The association must deliberately decide which variables around which to build its brand. These variables map the course for those working for and with the association. This act of determining the position the association is striving to achieve in the minds of its constituencies can, if properly shared throughout the organization, act as a statement so all within the association have the opportunity to "pull in the same direction."

  • Build a coherent and unified image of the association.
    Like many corporations, some organizations are ignorant about exactly what they want to be known for and to excel in. In such a vacuum, various "pictures" of the organization arise. Some are formulated by various departments and employees, while others will be developed by customers. However, being known for multiple non-integrated variables actually presents a muddy brand.

  • Increase acceptance of products and services.
    When the desired thoughts and perceptions about your association are widely held, people more readily accept new products and services such as conferences, newsletters, seminars, and other ancillary products. This happens because of consumers belief that such new offerings fall into the branding position already held for the association as a whole. This increases the comfort level for customers considering whether to try a new product or service.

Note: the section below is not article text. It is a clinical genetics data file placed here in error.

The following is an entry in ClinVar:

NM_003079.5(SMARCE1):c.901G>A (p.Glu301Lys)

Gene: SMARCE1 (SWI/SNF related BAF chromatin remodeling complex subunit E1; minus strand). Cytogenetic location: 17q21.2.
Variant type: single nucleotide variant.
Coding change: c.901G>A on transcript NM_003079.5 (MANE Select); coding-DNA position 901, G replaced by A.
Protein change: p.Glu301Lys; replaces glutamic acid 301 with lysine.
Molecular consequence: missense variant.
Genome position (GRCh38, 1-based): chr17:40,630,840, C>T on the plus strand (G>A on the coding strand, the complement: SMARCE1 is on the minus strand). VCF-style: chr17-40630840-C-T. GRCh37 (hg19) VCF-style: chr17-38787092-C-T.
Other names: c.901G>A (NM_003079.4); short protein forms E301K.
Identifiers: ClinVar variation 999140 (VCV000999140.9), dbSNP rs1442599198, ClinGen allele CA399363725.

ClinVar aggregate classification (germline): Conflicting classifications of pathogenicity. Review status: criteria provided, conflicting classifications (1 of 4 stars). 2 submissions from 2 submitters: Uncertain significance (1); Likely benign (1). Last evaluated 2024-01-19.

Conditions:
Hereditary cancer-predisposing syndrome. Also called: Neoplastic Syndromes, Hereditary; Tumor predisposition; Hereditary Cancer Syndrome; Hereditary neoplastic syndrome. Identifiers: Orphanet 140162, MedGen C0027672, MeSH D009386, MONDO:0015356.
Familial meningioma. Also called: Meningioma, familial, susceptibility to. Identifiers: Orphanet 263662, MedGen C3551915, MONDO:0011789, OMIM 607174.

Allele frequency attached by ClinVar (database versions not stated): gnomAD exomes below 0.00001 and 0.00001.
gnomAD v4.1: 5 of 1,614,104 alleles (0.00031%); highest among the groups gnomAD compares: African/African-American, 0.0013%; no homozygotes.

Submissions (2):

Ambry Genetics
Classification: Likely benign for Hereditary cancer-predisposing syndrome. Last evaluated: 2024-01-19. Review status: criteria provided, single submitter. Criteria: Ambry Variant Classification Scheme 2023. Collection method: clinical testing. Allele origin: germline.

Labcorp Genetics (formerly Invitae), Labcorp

• Increase customer loyalty.
    Research shows that customers are more loyal when they feel they have a clear idea what the company, service, or product stands for.

Association Brand Building
Many articles about branding revolve around these variables:

  • Building brand name awareness
  • Logo recognition
  • Ownership of colors (Coke "owns" red; John Deere "owns" green)
  • Slogans
  • Spokespeople

Branding includes these variables and much more. All that you do should reflect your brand position and be viewed as an opportunity to build and strengthen your association's brand.

Staff and management:  Whether you want it to or not, the daily functioning of an association s staff and management reflects its brand position good or bad. For example, if your association wants to be viewed as a leader for the industry it serves, do the staff and management display traits and work habits that are congruent with industry leadership?

Board members: Does your board (its overall makeup, the positions and reputations of individual members, etc.) represent the association's desired brand position?

Conferences and seminars:  Are meeting components such as speakers (who are a type of spokespeople), topics, signage, conference notebooks, and registration table congruent with your branding strategy? Let's say you want to be known for excellence or service, do the above listed items reflect this?

Print materials: Brochures, letterhead, envelopes, newsletters, and magazines all reflect on your association. How do yours represent you?